The College Wage Premium, Overeducation, and the Expansion of Higher Education in the UK by and
AbstractThis paper provides findings from the UK Labour Force Surveys from 1993 to 2003 on the financial private returns to a degree – the “college premium”. The data covers a decade when the university participation rate doubled – yet we find no significant evidence that the mean return to a degree dropped in response to this large increase in the flow of graduates. However, we do find quite large falls in returns when we compare the cohorts that went to university before and after the recent rapid expansion of HE. The evidence is consistent with the notion that new graduates are a close substitute for recent graduates but poor substitutes for older graduates. There appears to have been a very recent increase in the number of graduates getting “non-graduate” jobs but, conditional on getting a graduate job the returns seem stable. Our results are consistent across almost all degree subjects – the exception being maths and engineering where we find that, especially for women, there is a large increase in the proportion with maths and engineering degrees getting graduate jobs and that, conditional on this, the return is rising.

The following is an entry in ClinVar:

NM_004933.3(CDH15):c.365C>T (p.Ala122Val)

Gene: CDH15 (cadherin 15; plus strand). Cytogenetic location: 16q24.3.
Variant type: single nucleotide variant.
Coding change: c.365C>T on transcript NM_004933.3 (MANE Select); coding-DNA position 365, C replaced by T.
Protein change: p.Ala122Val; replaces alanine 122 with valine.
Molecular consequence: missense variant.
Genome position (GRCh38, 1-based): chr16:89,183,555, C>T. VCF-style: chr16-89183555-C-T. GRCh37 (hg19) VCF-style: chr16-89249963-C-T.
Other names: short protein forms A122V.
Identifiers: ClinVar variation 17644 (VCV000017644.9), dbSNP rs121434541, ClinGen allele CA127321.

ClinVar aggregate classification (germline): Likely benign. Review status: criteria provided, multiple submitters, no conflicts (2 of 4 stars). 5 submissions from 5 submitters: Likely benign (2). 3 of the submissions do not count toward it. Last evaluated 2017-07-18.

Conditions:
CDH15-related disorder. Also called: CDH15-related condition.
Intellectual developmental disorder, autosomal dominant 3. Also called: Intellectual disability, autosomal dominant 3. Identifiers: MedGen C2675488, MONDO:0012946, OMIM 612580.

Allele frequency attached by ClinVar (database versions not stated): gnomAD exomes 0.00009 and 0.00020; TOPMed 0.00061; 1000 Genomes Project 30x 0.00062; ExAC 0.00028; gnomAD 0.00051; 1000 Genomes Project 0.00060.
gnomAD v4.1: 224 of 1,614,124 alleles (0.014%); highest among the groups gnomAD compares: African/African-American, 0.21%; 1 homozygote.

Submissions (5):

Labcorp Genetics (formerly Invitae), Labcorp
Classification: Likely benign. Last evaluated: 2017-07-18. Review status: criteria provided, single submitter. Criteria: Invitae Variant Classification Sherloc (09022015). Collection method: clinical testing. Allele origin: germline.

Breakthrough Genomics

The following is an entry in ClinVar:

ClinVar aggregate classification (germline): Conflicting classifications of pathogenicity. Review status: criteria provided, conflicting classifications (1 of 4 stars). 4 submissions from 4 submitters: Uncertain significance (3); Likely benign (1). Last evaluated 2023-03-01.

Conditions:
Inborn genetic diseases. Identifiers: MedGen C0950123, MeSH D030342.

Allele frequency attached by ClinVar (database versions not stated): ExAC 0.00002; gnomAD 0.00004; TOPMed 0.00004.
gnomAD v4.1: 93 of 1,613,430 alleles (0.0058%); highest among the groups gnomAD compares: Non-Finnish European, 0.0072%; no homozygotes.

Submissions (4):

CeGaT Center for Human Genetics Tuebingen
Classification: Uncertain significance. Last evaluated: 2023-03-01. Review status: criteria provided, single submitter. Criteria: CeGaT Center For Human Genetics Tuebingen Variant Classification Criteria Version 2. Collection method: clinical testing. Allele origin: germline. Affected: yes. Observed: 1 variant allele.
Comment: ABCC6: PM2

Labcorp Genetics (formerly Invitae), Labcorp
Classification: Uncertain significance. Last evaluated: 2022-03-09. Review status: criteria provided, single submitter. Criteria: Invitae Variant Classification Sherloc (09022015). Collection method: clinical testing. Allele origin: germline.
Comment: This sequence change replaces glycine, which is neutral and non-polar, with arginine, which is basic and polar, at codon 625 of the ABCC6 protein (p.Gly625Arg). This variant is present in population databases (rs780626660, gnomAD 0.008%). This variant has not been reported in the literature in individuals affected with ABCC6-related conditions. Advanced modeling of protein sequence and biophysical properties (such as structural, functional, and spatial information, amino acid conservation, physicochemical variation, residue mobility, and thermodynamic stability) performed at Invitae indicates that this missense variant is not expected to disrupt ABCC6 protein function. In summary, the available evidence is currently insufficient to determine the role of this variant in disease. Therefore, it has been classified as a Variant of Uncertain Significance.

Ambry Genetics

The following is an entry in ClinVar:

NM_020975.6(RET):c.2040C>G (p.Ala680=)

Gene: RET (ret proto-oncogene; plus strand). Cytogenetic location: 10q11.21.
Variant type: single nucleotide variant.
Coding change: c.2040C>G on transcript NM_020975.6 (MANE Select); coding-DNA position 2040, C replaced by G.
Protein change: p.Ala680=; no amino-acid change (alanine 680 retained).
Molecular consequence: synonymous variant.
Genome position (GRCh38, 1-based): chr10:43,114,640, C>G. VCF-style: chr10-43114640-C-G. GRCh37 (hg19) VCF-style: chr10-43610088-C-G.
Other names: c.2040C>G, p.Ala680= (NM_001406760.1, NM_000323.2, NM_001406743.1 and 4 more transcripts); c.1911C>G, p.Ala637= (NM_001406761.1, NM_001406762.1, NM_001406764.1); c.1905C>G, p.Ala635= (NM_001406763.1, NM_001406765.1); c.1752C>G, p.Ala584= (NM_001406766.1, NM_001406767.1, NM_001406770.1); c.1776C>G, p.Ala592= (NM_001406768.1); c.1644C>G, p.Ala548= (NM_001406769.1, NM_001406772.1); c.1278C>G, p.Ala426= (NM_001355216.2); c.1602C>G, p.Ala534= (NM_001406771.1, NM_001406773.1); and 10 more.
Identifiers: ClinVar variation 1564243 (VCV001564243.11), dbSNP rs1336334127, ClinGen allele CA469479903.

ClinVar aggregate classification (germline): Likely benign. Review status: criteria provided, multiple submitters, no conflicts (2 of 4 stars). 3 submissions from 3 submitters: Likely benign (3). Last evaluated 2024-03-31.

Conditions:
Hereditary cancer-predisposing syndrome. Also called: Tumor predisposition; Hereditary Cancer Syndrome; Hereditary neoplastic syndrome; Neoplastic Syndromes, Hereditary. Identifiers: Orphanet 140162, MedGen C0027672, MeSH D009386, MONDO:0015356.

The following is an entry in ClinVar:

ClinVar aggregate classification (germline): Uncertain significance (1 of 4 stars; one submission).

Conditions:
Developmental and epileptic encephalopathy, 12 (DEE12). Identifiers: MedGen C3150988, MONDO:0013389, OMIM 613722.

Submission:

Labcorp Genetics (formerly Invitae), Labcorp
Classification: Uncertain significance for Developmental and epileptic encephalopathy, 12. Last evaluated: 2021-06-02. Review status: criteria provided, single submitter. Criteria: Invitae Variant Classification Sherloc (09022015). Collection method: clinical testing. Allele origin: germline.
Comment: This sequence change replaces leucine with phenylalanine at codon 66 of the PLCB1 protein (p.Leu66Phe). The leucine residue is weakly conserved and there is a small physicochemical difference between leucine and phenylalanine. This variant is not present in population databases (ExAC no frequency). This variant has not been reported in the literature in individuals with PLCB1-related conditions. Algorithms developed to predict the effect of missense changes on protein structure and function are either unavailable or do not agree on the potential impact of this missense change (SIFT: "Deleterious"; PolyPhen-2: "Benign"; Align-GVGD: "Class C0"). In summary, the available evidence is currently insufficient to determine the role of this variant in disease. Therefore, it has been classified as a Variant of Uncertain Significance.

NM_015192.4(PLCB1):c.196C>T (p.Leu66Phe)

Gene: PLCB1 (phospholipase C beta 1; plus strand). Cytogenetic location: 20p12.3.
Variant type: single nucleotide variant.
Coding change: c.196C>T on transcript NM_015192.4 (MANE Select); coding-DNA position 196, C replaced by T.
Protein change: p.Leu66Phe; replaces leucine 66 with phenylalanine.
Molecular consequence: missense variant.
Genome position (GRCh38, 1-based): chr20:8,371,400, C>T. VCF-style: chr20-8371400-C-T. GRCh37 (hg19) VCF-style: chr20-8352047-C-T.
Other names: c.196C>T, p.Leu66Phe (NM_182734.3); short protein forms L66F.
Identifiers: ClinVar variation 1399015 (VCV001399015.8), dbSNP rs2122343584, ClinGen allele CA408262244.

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Bibliographic InfoPaper provided by Geary Institute, University College Dublin in its series Working Papers with number 200720.
Length: 31 pages
Date of creation: 12 Jun 2007
Date of revision:
human capital; higher education; college premium;
Find related papers by JEL classification:
- I20 - Health, Education, and Welfare - - Education - - - General
- J30 - Labor and Demographic Economics - - Wages, Compensation, and Labor Costs - - - General
This paper has been announced in the following NEP Reports:
- NEP-ALL-2008-05-24 (All new papers)
- NEP-EDU-2008-05-24 (Education)
- NEP-HRM-2008-05-24 (Human Capital & Human Resource Management)
- NEP-LAB-2008-05-24 (Labour Economics)
- NEP-SOG-2008-05-24 (Sociology of Economics)
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